Genre: Mixed Genre Anthology
Publisher: Dark Regions
Book Review by Lynn Nicole Louis
Have you read this book?
In Crawling Between Heaven and Earth, Sarah A. Hoyt has presented us with a atmospheric and sentimental collection of stories. The primary theme that seems to run through most of the stories here (intentionally or not) is that of loss and the process of loss, coupled with the value of sacrifice. In these stories we see characters achieve, but at a cost. In the end they, or those around them, are changed.
Ask two people to write a story about the loss of love and you will get two very different things. What would make those stories unique is not the core idea the stories revolve around — loss of love — but the characters the authors chose to populate their stories with. Ms. Hoyt isn’t doing anything new or fancy. You won’t find fresh plots or astounding twist endings that you didn’t see coming. What you will find is good character driven fiction, sure to appeal to those who like stories about people, not about ideas and things.
In these well-done tales, we read about people dealing with loss of innocence, loss of love, loss of hope, loss of freedom and more. The result is somber and sometimes depressing examination of the human condition, of how hope springs eternal in some and is destroyed in others. About how there are those who resist and those who succumb. Personal responsibility often plays a central role.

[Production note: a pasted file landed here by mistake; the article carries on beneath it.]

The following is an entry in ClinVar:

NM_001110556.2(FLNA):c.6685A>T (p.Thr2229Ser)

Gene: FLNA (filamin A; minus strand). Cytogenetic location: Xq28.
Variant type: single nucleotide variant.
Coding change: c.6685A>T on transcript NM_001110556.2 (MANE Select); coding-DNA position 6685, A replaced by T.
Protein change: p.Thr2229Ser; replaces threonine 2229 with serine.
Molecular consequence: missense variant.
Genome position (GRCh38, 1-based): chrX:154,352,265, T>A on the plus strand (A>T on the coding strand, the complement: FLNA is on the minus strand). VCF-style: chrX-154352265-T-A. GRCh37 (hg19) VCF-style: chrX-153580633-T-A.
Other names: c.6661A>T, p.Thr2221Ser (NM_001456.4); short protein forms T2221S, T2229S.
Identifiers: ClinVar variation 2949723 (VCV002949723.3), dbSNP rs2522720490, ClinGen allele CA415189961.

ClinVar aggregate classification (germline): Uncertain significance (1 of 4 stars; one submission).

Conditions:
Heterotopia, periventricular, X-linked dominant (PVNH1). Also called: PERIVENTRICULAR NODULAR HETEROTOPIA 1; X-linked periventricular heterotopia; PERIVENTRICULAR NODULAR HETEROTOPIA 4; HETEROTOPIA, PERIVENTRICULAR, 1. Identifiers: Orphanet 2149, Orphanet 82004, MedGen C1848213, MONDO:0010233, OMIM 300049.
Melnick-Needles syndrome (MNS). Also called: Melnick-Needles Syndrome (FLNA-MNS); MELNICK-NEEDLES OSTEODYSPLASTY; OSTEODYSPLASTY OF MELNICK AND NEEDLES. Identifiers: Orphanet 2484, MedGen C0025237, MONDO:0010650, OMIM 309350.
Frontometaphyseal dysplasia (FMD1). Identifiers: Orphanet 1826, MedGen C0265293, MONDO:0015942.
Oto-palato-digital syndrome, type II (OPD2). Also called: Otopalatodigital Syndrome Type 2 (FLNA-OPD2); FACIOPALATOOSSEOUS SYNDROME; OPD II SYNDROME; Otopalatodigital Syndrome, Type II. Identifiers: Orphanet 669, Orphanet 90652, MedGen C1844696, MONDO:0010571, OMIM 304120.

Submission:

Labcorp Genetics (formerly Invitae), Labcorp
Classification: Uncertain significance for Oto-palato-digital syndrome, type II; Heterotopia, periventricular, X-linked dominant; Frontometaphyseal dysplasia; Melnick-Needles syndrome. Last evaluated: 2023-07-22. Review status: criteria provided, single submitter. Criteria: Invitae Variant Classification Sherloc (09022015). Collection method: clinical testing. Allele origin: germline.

Ms. Hoyt has a great feel for atmosphere and setting. She paints a vivid picture of time and place that correlates well to the characters she is weaving her tales around. Oftentimes, the place mimics the inner condition of the characters that story deals with. A deserted, dessert world, an ancient catacomb that leads to salvation or destruction, a hotel room from the past that holds more than memories….
Lest you think these stories are all Kleenex tales, Ms. Hoyt also has a few action pieces in here as well. In Ariadne’s Skein we have an enjoyable adventure about an artificial human who comes to grips with just more than her own complex feelings about being artificial. A well-done tale and one of my favorites. Songs is a ghost story, but not in the traditional sense. A subdued exploration of regret and loss, as well as redemption.
If you like stories that ask questions such as “What does it mean to be human?”, or deal with the concept of how our relationships with others define us, you find a comfortable and familiar home here.